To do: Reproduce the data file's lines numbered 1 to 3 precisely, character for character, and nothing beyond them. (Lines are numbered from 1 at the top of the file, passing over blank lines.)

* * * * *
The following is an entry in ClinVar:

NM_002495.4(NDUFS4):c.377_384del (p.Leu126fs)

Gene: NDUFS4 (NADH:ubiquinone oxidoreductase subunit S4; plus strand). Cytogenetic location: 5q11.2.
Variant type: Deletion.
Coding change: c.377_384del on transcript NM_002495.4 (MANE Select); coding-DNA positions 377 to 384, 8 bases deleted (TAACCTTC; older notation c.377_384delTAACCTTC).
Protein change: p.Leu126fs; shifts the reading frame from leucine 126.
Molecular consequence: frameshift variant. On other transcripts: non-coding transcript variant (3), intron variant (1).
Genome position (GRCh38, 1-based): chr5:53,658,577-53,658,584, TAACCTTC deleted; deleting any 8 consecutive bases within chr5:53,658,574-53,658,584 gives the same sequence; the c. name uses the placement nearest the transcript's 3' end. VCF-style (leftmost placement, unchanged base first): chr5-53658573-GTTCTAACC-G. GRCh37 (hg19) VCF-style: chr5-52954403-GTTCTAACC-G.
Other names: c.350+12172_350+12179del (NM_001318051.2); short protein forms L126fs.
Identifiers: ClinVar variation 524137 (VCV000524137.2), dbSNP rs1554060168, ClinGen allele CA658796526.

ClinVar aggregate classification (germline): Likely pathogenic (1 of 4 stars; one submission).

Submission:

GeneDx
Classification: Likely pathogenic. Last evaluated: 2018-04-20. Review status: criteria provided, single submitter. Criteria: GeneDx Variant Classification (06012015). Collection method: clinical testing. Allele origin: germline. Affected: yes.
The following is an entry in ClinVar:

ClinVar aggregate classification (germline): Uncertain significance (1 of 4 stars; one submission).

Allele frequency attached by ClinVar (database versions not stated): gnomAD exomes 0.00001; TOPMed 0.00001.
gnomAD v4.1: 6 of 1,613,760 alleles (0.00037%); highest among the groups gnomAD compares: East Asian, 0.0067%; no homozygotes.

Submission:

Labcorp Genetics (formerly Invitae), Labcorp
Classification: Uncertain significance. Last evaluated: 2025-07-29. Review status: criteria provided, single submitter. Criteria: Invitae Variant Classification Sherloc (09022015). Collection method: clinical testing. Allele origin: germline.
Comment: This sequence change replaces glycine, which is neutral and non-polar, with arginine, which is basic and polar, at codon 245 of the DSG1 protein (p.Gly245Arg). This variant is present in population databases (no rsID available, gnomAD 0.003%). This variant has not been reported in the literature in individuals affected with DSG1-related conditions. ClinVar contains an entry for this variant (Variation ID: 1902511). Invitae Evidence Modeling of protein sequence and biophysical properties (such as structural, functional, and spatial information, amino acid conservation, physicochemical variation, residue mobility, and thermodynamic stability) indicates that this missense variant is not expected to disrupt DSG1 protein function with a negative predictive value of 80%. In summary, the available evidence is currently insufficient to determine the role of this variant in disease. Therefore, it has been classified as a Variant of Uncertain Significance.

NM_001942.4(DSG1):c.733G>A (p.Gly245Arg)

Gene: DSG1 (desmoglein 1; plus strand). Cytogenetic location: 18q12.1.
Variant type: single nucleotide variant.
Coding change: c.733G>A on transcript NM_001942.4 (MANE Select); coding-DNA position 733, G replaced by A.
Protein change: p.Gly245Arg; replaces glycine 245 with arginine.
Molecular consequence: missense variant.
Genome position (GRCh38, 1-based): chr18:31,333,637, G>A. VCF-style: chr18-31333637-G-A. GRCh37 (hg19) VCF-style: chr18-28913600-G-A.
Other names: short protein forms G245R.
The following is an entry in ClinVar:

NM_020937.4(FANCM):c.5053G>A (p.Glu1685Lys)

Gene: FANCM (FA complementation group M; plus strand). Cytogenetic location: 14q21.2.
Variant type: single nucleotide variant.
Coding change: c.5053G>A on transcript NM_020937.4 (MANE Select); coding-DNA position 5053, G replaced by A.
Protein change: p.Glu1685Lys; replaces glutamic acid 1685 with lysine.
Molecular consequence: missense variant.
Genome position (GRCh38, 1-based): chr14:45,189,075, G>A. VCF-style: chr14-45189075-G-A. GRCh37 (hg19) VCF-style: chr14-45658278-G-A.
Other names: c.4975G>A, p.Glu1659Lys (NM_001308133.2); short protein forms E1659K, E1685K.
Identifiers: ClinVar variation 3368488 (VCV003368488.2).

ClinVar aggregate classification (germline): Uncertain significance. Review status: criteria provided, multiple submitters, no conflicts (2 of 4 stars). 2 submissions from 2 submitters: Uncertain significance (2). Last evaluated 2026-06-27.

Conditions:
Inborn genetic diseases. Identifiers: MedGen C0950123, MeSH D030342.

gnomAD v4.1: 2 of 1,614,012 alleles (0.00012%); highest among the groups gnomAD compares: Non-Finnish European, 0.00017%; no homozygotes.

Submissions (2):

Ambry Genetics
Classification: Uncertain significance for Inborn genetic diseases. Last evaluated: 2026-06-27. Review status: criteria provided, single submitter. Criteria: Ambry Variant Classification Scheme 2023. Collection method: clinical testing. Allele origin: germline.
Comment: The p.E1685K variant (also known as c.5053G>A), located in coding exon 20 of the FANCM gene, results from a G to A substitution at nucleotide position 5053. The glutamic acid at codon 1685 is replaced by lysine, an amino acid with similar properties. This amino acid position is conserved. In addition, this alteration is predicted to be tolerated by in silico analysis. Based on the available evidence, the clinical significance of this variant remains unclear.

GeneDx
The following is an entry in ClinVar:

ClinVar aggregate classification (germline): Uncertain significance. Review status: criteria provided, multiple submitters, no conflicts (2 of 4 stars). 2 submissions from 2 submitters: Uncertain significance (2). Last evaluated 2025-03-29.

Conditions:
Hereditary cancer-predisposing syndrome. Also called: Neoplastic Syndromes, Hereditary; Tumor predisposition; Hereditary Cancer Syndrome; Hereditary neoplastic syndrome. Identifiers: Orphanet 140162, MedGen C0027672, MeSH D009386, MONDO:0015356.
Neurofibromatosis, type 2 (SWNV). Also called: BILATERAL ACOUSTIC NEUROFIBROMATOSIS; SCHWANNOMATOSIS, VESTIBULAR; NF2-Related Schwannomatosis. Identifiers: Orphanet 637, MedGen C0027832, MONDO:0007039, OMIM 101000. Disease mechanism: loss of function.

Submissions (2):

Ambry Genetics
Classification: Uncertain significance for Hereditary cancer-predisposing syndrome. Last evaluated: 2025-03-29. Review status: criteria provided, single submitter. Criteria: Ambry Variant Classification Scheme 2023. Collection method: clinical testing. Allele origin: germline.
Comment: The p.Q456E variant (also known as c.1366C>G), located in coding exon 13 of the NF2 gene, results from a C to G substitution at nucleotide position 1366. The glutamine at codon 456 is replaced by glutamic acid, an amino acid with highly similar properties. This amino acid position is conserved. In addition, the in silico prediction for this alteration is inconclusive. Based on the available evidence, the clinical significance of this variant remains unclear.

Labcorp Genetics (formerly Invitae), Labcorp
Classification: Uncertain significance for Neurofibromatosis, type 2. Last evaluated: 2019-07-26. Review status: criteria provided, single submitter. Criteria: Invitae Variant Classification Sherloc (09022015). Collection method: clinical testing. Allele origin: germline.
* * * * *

The following is an entry in ClinVar:

NM_002495.4(NDUFS4):c.377_384del (p.Leu126fs)

Gene: NDUFS4 (NADH:ubiquinone oxidoreductase subunit S4; plus strand). Cytogenetic location: 5q11.2.